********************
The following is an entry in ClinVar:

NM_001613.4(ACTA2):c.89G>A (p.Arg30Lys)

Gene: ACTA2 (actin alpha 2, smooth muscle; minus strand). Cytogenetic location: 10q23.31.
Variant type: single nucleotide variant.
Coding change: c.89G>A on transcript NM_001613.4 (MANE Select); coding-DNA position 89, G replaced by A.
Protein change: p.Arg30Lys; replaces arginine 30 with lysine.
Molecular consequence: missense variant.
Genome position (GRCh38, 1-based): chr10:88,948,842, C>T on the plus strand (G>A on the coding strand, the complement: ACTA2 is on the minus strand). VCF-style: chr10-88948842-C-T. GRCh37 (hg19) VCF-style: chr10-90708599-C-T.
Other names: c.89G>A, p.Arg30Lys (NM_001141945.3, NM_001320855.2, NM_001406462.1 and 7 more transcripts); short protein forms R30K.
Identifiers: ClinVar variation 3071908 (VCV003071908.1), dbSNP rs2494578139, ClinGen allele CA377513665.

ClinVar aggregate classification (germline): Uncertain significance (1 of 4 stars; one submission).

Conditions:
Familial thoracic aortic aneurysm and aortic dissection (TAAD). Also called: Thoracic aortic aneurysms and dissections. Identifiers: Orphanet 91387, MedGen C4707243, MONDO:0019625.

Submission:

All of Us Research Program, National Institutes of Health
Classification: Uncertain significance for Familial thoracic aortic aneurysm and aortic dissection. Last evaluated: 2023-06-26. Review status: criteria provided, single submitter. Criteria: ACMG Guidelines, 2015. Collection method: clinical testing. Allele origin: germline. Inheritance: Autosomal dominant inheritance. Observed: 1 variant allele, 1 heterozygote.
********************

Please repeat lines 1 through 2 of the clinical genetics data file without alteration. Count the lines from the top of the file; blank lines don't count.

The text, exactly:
The following is an entry in ClinVar:

NM_001613.4(ACTA2):c.89G>A (p.Arg30Lys)